A Symptom-Driven Approach
Genetic information may drive a personalized approach to pharmacotherapy in psychiatry20; however, psychiatrists more commonly use a symptom-driven approach, such as favoring an antidepressant with sedating properties in depressed patients with insomnia. In the context of AUD, studies conducted by a single team of authors suggested that gabapentin might be specifically useful in AUD patients who experience severe withdrawal.
In an early, small (n = 60) study, Anton et al21 showed that AWS in alcohol-dependent subjects were attenuated by gabapentin dosed at up to 1,200 mg nightly for 39 days. Importantly, gabapentin was superior to placebo only in subjects with high levels of AWS; this advantage for gabapentin was observed for both the primary outcomes: the percentage of days abstinent and the time to first heavy drinking during the treatment period.
In a later, larger (n = 150) study, these authors22 found that a combination of gabapentin (up to 1,200 mg/d) and naltrexone (50 mg/d) was superior to naltrexone alone (50 mg/d) and double placebo; the advantage was variously observed for time to heavy drinking, number of heavy drinking days, and drinks per drinking day. However, the advantage did not persist beyond the first 6 weeks. The combined treatment was particularly beneficial in subjects with a history of alcohol withdrawal. The authors concluded that their findings encouraged the study of the benefits of gabapentin monotherapy in alcohol-dependent persons with severe current or past withdrawal symptomatology. This approach is in principle promising because patients who experience AWS during attempts to stop drinking may resume drinking in order to reduce the discomfort of withdrawal; as already reviewed in the previous section, gabapentin may be useful here because it reduces the severity of AWS.
Use in Patients With Withdrawal Symptoms
In the most recent study, Anton et al23 recruited 96 adult outpatients with AUD (DSM-5), all of whom also had a present or past history of alcohol withdrawal (DSM-5). These patients were primarily recruited through advertisements and were paid for attending the final assessment. The study was industry-independent and was conducted at a single site in the US. The primary aim of the study was to determine whether gabapentin was superior to placebo in this purposive sample of AUD patients with current or past history of AWS. A secondary aim was to determine whether higher severity of recent, self-reported withdrawal was associated with greater benefit.
All patients were drinking at least 5 drinks a day for the past 90 days; in this context, 1 drink was defined as the equivalent of 14 g of ethanol. All patients were abstinent for at least 3 days prior to randomization, and no patient was currently in mild or more than mild withdrawal. All patients were medically stable. No patient had a current diagnosis of a major psychiatric disorder; however, patients with comorbid posttraumatic stress disorder (PTSD) could be recruited. Antidepressants were the only psychotropics permitted as concurrent medications in the study, provided that the dose was stable for at least the past month. No patient was currently receiving (other) treatment for AUD.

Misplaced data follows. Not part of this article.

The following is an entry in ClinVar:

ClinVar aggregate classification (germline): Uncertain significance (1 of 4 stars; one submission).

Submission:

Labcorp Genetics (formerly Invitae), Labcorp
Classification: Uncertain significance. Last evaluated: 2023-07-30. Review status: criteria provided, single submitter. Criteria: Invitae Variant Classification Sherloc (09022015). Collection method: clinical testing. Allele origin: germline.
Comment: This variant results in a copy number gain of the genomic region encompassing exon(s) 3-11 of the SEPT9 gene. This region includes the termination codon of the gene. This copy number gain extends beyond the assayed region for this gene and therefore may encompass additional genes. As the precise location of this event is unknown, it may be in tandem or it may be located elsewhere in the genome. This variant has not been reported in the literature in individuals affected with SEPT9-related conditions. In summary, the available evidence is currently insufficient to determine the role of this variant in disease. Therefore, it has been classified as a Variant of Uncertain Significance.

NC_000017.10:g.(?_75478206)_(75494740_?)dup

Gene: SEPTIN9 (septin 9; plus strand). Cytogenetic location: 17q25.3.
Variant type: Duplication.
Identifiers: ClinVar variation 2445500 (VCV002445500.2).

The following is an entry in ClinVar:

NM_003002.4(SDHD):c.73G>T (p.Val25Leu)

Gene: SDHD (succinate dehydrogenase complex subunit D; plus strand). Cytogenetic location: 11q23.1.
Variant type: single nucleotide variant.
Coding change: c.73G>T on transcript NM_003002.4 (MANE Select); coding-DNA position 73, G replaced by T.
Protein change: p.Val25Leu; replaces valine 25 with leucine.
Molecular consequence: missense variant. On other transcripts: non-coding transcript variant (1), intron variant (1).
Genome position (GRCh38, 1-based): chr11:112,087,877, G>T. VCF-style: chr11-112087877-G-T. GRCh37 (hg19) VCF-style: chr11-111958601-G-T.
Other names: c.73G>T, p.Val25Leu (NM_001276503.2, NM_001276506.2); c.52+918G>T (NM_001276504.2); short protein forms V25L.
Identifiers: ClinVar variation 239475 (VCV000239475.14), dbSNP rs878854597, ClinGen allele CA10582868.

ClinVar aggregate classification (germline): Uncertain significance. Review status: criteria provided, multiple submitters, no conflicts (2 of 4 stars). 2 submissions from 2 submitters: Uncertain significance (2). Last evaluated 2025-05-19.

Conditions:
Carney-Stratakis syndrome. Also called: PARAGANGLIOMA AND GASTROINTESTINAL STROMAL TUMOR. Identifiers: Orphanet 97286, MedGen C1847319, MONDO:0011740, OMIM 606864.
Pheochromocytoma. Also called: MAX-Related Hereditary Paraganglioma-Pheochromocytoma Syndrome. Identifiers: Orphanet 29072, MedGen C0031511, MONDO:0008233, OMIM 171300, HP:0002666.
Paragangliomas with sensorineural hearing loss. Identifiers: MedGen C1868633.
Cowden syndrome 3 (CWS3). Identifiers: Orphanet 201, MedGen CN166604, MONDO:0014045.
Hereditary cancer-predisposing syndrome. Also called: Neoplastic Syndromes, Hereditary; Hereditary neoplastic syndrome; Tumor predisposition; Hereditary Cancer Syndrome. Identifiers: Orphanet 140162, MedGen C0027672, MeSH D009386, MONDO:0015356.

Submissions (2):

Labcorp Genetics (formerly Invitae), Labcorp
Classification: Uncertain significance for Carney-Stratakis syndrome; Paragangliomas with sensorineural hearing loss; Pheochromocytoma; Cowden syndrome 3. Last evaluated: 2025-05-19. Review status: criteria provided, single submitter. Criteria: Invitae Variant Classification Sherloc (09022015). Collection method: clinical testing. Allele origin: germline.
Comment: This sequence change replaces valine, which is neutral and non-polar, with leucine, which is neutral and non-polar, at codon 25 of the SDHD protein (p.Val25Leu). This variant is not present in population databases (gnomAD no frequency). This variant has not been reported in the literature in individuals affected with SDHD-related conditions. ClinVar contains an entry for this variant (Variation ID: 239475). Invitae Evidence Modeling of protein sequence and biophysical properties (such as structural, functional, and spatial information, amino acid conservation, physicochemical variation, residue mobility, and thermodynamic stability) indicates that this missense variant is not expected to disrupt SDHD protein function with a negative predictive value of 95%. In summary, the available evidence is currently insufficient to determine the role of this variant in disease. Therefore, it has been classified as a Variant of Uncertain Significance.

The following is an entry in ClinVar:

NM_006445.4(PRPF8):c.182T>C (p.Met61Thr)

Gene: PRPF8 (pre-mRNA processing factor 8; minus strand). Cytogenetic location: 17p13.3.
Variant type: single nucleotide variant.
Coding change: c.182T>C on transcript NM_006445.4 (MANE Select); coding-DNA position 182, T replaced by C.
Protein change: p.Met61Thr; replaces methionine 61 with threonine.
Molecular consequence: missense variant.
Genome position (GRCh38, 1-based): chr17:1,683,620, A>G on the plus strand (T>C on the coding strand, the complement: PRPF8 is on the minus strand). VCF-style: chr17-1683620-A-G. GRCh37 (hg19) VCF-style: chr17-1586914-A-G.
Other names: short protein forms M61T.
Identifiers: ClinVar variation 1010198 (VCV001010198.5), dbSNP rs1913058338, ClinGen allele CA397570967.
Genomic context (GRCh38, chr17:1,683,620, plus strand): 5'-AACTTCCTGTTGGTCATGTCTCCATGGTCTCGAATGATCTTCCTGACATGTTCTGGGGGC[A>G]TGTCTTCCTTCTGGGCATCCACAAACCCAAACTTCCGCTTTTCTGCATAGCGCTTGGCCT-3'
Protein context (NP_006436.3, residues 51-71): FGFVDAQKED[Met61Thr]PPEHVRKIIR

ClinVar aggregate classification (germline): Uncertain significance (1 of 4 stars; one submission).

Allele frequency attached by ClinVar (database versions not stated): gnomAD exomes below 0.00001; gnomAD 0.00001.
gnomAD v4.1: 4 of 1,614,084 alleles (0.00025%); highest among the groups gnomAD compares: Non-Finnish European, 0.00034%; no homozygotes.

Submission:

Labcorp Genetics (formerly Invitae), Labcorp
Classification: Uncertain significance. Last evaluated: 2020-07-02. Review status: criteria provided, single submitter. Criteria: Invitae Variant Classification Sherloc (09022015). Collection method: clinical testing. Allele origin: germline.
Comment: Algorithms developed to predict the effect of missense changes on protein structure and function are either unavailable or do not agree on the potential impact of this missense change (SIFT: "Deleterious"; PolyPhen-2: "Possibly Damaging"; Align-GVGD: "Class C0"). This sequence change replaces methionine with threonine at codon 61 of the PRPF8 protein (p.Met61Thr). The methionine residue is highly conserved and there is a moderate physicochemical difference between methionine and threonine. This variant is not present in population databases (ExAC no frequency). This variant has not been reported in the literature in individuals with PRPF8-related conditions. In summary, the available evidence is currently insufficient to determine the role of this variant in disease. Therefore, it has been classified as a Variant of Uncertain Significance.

The mean age of the sample was 50 years. The sample was 77% male and 94% white. A quarter of the sample had comorbid PTSD. These patients were drinking a mean of 11 drinks per day during the past 3 months. On average, 4.4 days had passed since their last drink.
These patients were randomized to receive gabapentin or placebo. The dose of gabapentin was up-titrated from 300 mg at night on the first day to 300 mg in the morning, 300 mg in the afternoon, and 600 mg at night on the fifth day; this dose was continued until the end of the 16-week study. All patients also received an educational and supportive medical management intervention. The dropout rate was 30% vs 39% in gabapentin vs placebo groups, respectively; the dropout rate due to adverse events was not explicitly stated.
Important results from the main and additional analyses are presented in Table 1 and Table 2. In summary, gabapentin reduced heavy drinking and increased abstinence, and these findings were apparent only in patients with higher levels of AWS during the 2 weeks before randomization. More gabapentin (n = 25) than placebo (n = 15) patients reported mild to moderate dizziness. Other adverse events were not presented and compared between the 2 groups.
The study23 suffered from several limitations. The study was based on a convenience sample; patients were recruited primarily through advertisements and so may have been more motivated to stop drinking. It was a purposive sample; patients were recruited only if they had a present or past history of AWS. Whereas most patients with AUD will have AWS if they stop drinking, the patients in this sample were additionally motivated by the promise of payment if they attended the last follow-up. A limitation of convenience and purposive samples is that findings from such samples may not generalize well to patients in everyday clinical practice24; in this context, to patients who have to be motivated to stop drinking and who are not paid to attend follow-up. This limits the external validity of the study.